CHICAGO — The mass media culture born in the postwar era had a somewhat twitchy, sometimes irritable twin: our anxiety about mass media. Fears abounded: mass media would make us passive, manipulate our desires, corrupt our polity, and separate us from each other by substituting the private screen for the public square. Some even worried that mass media would separate us from ourselves, as we let movie stars and reality-show personalities live, love, and socialize for us.
Robert Heinecken (1931–2006) is best understood as an artist in relation to a tradition born of this media anxiety, stretching from Marshall McLuhan through the Situationists and on to Adbusters magazine and photoshopped memes; a tradition that has sought to reclaim agency in a world of omnipresent mediated images. “The mass media is nature,” Heinecken once said, recognizing the pervasiveness it has achieved in modern life. Although he founded the photography program at UCLA, where he taught for 30 years, he was never really a photographer in the classic lens-and-darkroom sense. Instead, he called himself a “paraphotographer,” someone who worked with the photographed image. Coming of age in the Los Angeles scene that gave us Ed Kienholz and Ed Ruscha, Heinecken worked primarily with the pre-existing photographic image, the photogram, and the photo-collage.
A student of printmaking, many of Heinecken’s techniques involve image transfer more than image capture. The two central works on display in Robert Heinecken: Mr. President… Mr. President… at Chicago’s Rhona Hoffman Gallery are what Heinecken called “videograms”: sets of images made by placing photographic paper over a television screen, turning it on for a moment and then quickly switching it off. “Mr. President… Mr. President… C, set #1” and “Mr. President… Mr. President… A, set #2” (both 1987) each consist of 10 videogram images taken from the same Iran-Contra-era Ronald Reagan press conference. While the images in the two pieces are different, the same press conference text is superimposed over each set of images. The text itself is banal and, with the exception of a stray proper noun, could come from virtually any administrative speaker in any context — which is, of course, the point. Heinecken gestures toward the plasticity of these words, their evasiveness and opacity:
“I’m glad you asked me that.”
“I’ve been reading a great deal about…”
“good management policy… working miracles.”
“You see, I’m old fashioned… so I said to them quick…”
“…write down a correction often…”
“… the Tower Commission report…”
“I will keep my eyes open for…”
“…the twelve million dollar… bank account.”
“But let me just… hang over their shoulder…”
“… and so forth.”
In “Mr. President… Mr. President… C, set #1,” these words are superimposed on close-ups of President Reagan’s face, while in “Mr. President… Mr. President… A, set #2” the images show Reagan stepping from lectern and retreating into the dark. In the first series the words evoke an intimate, confident feeling; while in the second they come across as distant, guarded, and defeated.
A fan of chance and the lucky find, Heinecken took every possible advantage of living in a media-saturated environment. He loved the juxtaposition of images in magazines, for example, and used photographic contact paper to create images that superimposed the recto and verso from a single magazine page onto one another. Two pieces in this exhibition come from Whiskey and Cigarettes (1990), a series made with this technique and consisting of cigarette ads superimposed on whiskey ads. The juxtaposition is striking: a smooth and sophisticated idealized masculinity set against equally fictitious rugged, Wild West images of manhood.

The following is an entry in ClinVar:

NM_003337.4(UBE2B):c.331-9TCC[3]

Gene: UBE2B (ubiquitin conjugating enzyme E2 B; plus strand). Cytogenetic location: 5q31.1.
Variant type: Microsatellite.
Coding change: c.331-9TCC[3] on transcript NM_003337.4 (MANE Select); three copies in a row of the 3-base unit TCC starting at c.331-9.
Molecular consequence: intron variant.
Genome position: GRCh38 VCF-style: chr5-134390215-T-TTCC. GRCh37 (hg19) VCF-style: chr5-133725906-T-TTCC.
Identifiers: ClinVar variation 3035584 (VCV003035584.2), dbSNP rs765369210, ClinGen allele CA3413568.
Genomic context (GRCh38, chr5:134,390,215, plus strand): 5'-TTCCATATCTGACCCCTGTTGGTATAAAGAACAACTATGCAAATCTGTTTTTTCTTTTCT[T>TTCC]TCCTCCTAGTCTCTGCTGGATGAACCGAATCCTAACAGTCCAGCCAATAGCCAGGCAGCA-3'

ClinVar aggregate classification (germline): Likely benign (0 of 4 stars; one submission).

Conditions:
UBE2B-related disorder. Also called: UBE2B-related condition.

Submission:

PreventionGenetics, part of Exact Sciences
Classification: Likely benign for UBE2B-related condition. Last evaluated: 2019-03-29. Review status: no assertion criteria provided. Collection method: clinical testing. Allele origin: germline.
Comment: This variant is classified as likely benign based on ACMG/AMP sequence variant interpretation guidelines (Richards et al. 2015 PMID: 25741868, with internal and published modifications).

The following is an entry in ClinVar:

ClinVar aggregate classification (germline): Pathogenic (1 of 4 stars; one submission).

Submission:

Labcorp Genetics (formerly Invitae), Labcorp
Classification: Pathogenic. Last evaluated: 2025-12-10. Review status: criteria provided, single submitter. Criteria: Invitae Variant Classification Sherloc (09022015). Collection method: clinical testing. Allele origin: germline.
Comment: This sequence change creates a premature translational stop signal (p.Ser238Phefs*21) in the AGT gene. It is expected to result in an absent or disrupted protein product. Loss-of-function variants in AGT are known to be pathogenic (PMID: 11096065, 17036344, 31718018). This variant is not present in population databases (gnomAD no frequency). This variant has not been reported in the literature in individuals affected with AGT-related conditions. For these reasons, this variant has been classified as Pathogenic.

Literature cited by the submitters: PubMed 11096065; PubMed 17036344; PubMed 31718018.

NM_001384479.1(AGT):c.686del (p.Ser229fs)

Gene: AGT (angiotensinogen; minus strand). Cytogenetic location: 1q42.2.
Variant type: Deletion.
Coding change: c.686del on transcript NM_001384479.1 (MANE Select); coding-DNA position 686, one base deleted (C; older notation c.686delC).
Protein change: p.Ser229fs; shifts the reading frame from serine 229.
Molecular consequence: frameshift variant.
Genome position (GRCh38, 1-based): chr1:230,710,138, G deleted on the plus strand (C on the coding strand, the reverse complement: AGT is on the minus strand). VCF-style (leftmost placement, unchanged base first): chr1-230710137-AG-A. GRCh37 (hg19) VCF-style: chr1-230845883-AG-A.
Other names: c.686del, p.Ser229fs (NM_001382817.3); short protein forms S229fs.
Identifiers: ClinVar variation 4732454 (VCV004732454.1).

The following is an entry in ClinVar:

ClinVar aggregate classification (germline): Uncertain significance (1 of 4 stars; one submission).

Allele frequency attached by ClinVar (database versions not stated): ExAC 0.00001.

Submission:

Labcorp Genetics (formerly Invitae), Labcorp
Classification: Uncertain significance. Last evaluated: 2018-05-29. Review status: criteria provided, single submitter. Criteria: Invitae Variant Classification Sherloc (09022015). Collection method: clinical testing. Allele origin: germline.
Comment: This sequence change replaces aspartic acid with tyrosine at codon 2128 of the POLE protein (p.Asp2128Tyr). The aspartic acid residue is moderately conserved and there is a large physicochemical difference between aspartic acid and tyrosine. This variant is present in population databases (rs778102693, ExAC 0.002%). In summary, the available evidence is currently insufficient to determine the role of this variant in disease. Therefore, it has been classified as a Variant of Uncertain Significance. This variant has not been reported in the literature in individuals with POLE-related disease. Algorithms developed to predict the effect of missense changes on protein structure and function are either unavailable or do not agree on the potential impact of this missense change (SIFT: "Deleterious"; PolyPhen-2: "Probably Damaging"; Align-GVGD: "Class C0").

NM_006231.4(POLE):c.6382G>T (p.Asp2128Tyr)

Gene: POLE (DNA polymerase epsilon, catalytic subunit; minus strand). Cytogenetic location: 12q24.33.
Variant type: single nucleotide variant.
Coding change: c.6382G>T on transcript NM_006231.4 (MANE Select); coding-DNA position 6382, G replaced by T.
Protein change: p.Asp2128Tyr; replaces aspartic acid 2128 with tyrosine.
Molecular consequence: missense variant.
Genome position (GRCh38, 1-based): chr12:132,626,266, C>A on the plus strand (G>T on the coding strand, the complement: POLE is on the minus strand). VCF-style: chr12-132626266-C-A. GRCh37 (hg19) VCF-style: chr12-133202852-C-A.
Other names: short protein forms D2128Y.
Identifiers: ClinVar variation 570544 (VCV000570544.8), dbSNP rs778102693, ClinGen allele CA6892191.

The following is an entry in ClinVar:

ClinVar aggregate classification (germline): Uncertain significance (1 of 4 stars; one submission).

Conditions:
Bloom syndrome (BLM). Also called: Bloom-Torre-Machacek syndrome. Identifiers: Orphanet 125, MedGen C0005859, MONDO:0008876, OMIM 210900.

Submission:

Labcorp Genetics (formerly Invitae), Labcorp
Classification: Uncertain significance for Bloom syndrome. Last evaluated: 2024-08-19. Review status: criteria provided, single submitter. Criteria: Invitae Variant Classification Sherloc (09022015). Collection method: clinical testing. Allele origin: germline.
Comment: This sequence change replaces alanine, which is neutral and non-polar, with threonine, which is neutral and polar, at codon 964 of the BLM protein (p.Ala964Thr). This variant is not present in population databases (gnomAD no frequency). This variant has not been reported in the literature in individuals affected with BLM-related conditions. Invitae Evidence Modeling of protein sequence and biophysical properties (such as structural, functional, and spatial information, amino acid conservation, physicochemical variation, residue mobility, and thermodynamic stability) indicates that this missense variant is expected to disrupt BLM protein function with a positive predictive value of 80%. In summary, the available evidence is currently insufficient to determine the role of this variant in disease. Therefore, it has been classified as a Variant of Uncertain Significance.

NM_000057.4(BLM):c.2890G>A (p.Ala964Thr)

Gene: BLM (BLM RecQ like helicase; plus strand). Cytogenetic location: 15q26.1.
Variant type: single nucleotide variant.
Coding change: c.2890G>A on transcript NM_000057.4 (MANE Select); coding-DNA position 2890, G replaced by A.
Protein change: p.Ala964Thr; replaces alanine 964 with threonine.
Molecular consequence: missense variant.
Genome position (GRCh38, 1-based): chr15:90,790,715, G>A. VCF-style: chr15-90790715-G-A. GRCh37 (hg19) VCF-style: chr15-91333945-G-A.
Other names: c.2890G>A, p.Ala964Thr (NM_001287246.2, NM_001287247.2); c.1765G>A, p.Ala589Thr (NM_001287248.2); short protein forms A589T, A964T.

The most powerful works in the show, though, are the 13 modified magazines displayed on an angled shelf along one gallery wall. These fall into two categories: what Heinecken called “revised magazines,” in which he cut through pages to create complex compound images; and “compromised magazines,” made by combining images from different magazines in the same binding, either by the transfer of pages from one source to another or by overprinting images from one magazine onto the pages of another. As with his videograms, the techniques are remarkably simple; the real ingenuity lies less in craft than in keeping an eye open for fortuitous happenstance, or for the opportunity to intervene.
The revised and compromised magazines are tremendously rich in surprises, visual wit, and disturbing conjunctions of image and text — but as objects these sliced-and-hacked magazines from the 1980s and ’90s are simply too vulnerable and too valuable for the casual observer to leaf through. Even the limited view afforded in the gallery’s display, though, demonstrates Heinecken’s political edge. An article on homosexuality in the military is cut away to reveal the phrase “comfort at work” on a successive page, while a menswear ad is sliced to reveal an image of a woman in a gender-subversive amalgam. Another cutaway, pairing an African-American man brutalized by the police with a smiling white woman in a cheerleader pose, highlights the constant proximity of the horrific and the chipper in American media. Some images have been modified less by Heinecken’s intervention than by the passage of time: the image of Lani Guinier, who features prominently in one revised magazine, is less iconic today than it once was, and a smiling Bill Cosby in an old Kodak advertisement will never again signify blandly respectable domesticity, as it once did. “Why now?” is a valid question for a show of works from the 1980s and 1990s, but in this case the work’s contemporary relevance is immediate. The media is increasingly our nature, our ecosystem, and we need Heineken’s art more than ever.